"I come to take refuge with the Lord;

May the Divine Guru out of his Mercy

grant that passions of lust, anger, greed,

pride and undue attachment in me may

vanish and leave me in peace." (Sukhmani V1 Prologue)

For a man to become free of these, he must of necessity occupy his mind with such thoughts as would inculcate in him, humility and selfishness, and encourage him towards good and noble things. In other words, he will have to have positive and constructive thoughts which can only come when the mind is immersed in the Name of God. Evil thoughts gain easy entry into the idle mind, so if the mind is kept carefully under control, good actions are bound to flow from it and in this way, constant spiritual improvement is achieved.


Thus, the teachings of the Sikh Gurus do not dogmatize, nor do they specify any permanently demarcated moral injunctions, such as "thou shalt not kill" or "thou shalt not steal." Instead, the ethical code which is indicated throughout the scriptures naturally arises out of a few simple fundamental ideas which are common to all human society. The main idea is to love God's Name, and above all things, to desire a union with Him. As He is the Creator of all, this ideology naturally leads to service of mankind. Man is weak, in the sense that he likes to take the line of least resistance. He, therefore, easily becomes a prey to sin; but when he takes a little trouble and turns towards God, he acquires the ability to escape. This effort of mankind is rewarded by God's grace.

According to the teachings of the Sikh Gurus, man is not fundamentally evil; he is basically and originally good. Under the baneful influence of evil, however, this basic goodness is overshadowed and man is thus constrained to rediscover it during the course of his human life. The human form is the supreme gift which is bestowed on man by God's grace, and it is through His grace that man derives the capacity to remember God; through grace, too, man comes to know of his divine origin and makes the effort to merge finally into that Divine source. It is a unique phenomenon of His Creation that God granted to man the supreme experience of knowing His presence.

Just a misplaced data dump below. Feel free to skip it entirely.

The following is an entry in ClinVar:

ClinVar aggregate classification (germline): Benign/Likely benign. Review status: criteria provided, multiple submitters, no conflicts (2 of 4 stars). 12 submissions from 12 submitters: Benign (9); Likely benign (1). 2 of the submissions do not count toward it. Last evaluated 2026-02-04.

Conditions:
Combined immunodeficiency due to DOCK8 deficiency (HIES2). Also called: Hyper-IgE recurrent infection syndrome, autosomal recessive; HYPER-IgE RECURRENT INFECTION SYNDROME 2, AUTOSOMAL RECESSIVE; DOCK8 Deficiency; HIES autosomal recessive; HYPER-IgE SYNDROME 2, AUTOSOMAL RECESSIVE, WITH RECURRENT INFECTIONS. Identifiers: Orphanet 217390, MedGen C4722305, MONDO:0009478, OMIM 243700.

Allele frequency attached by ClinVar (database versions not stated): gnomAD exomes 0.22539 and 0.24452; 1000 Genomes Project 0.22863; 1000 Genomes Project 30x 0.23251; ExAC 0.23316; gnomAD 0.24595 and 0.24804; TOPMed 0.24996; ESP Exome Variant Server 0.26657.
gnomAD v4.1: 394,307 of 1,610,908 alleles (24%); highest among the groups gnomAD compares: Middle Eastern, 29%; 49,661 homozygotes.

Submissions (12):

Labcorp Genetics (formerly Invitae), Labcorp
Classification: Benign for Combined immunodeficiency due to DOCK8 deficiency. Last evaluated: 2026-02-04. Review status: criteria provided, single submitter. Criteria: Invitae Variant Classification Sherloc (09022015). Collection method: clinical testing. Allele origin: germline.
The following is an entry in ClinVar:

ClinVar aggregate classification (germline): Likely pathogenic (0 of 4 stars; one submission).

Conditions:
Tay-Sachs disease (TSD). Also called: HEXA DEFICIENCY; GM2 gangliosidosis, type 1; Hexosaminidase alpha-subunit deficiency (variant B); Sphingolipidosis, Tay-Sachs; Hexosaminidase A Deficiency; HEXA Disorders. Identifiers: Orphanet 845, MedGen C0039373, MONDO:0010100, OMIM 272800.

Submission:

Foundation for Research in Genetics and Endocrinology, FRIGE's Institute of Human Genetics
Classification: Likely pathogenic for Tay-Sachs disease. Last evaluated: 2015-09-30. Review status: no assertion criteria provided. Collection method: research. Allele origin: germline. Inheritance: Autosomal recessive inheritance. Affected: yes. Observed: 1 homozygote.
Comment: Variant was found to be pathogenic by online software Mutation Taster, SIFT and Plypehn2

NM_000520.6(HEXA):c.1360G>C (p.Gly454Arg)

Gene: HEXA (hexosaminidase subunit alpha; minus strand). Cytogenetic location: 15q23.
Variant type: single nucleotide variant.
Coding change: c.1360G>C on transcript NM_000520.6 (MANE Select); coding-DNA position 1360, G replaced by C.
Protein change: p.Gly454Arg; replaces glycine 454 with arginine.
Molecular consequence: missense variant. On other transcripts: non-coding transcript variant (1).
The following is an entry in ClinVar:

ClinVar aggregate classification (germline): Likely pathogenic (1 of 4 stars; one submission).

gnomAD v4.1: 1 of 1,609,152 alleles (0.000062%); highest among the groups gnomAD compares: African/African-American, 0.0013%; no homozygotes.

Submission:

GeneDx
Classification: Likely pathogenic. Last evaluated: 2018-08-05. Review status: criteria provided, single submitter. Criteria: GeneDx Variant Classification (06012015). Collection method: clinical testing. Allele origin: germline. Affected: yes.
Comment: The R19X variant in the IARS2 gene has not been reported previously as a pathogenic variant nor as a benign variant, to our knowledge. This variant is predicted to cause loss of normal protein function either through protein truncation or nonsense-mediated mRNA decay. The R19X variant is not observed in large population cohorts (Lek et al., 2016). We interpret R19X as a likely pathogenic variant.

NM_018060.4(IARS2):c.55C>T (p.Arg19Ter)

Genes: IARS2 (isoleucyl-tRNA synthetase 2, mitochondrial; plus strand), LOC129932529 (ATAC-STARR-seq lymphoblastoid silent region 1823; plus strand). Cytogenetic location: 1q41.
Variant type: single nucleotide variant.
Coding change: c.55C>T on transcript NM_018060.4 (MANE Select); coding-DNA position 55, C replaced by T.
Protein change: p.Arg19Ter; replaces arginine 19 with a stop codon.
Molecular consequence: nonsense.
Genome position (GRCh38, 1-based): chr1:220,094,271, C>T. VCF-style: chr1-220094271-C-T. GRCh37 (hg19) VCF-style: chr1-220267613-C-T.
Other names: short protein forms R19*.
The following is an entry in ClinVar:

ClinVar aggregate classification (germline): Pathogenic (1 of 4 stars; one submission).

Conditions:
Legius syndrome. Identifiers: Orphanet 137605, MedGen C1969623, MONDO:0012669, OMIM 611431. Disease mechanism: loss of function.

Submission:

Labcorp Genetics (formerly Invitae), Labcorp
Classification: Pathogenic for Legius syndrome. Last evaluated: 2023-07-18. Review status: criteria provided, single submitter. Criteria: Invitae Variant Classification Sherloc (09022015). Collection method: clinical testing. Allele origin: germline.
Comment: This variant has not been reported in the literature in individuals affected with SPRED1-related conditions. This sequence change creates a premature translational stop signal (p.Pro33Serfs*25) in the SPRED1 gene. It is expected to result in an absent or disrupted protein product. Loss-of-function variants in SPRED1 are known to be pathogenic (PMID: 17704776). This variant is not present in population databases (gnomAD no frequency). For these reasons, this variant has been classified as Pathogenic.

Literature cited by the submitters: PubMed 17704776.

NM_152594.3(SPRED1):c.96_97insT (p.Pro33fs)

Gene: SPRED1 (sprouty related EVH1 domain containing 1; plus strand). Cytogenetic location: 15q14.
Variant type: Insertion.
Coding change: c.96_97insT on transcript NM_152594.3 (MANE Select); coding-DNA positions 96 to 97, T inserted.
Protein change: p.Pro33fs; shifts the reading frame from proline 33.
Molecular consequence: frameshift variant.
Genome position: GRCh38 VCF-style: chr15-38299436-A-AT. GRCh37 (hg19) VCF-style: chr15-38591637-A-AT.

Chapter Two




Puran Singh

He came like a song of Heaven, and began singing as he felt the touch of the breeze and saw the blue expanse of sky.

He was a child of smiles, and his eyes were silent and wise; he loved quiet of soul, he loved joy and thought.

Whoever saw the child, or touched him accidentally, praised God. A thrill of unknown delight came to anyone who lifted the child, or played with him. But none knew whence came to him that gladness of the soul.

Every one saw that he was the child of Heaven; he was so beautiful, so mysteriously fair in colour and form, with a radiance that was new to earth. He cast a spell that none could escape. Rai Bular, the Moslem Governor of the place of his birth, loved him both as a child and a boy; the Brahman teacher loved him; whoever came in contact with him was irresistibly drawn to him.

His sister Nanki saw from his very infancy in him the light of God, and kept her discovery a profound secret. She was the very first inspired by Heaven to be his disciple. Rail Bular was the second; he had seen that gleam of soul in Nanak, which is seen only once in many centuries, and even then by the rarest chance. In his old age, Rai Bular cried like a child for his saviour.

Nanak the child gave the signs of Nanak the Saint and Guru at a very early age. He composed music, he talked of God and life; his untutored mind was a marvel to every one.